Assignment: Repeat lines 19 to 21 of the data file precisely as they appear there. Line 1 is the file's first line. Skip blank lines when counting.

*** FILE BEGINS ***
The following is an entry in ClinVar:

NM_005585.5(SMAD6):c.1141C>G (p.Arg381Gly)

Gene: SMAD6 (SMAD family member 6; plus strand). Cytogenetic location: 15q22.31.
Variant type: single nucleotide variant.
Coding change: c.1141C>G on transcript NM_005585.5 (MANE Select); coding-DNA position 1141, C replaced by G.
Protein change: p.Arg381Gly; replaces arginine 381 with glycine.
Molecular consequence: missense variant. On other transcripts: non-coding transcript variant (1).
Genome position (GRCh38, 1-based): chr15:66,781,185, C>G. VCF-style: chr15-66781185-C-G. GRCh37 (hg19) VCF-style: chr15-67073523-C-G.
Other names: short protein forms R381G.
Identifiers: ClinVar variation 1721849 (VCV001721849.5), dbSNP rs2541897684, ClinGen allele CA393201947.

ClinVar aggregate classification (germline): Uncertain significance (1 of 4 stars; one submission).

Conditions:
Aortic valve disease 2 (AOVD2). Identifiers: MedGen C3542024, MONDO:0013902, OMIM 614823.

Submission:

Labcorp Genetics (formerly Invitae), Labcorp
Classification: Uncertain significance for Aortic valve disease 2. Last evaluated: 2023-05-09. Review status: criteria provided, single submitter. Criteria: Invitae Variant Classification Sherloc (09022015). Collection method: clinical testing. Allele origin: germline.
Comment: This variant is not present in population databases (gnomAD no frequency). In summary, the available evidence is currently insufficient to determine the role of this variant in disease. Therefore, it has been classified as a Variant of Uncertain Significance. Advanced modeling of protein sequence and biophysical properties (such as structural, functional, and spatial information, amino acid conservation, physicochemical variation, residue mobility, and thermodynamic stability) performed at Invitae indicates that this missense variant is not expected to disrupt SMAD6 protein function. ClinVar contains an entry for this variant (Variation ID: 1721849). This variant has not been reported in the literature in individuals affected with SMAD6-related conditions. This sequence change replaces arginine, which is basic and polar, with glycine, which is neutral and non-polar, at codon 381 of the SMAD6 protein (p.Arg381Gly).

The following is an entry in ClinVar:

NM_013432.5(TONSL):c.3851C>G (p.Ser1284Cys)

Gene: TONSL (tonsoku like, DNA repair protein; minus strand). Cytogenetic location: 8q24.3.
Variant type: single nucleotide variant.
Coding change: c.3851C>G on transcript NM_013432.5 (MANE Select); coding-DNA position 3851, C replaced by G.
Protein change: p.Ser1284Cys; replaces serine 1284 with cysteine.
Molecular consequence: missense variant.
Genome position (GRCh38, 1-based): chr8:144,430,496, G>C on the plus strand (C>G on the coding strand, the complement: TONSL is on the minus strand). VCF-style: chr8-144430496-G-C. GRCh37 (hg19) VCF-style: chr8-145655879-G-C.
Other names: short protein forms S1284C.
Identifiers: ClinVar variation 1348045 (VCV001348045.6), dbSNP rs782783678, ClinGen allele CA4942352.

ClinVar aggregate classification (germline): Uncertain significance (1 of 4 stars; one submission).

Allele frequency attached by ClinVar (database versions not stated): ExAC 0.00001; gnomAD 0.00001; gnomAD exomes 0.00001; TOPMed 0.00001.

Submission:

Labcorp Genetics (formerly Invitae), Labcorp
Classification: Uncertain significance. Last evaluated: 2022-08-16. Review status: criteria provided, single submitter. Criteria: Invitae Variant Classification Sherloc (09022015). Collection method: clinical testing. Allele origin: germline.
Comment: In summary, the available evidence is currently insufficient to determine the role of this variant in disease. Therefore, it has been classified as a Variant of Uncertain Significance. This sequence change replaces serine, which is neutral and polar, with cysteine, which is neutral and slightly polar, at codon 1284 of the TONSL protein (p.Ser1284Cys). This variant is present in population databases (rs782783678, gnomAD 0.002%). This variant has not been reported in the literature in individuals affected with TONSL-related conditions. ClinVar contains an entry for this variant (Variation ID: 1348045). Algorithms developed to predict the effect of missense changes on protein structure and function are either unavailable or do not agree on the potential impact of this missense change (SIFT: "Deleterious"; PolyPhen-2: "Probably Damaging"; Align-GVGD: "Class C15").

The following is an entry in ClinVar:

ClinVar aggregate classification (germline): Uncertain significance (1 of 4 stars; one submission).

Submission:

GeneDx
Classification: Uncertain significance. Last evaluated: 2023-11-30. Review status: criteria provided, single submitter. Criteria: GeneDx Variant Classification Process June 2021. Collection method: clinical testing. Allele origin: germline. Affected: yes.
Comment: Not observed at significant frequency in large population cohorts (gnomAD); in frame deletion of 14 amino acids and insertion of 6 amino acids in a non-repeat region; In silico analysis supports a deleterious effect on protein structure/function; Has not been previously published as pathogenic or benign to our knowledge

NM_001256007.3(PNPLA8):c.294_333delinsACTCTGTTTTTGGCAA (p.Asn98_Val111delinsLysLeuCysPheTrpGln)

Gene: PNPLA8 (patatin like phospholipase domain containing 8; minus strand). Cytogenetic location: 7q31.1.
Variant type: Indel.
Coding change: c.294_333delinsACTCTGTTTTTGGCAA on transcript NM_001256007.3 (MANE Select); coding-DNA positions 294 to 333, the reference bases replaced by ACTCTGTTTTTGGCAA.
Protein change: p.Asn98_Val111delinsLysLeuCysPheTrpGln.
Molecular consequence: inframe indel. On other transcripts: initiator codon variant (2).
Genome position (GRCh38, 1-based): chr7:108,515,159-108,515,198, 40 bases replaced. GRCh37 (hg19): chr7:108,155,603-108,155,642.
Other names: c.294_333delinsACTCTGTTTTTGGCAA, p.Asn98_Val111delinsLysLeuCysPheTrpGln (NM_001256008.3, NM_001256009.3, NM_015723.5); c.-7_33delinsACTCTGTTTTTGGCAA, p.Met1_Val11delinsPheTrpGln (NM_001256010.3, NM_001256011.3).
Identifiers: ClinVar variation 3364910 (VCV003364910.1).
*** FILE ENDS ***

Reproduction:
NM_013432.5(TONSL):c.3851C>G (p.Ser1284Cys)

Gene: TONSL (tonsoku like, DNA repair protein; minus strand). Cytogenetic location: 8q24.3.
Variant type: single nucleotide variant.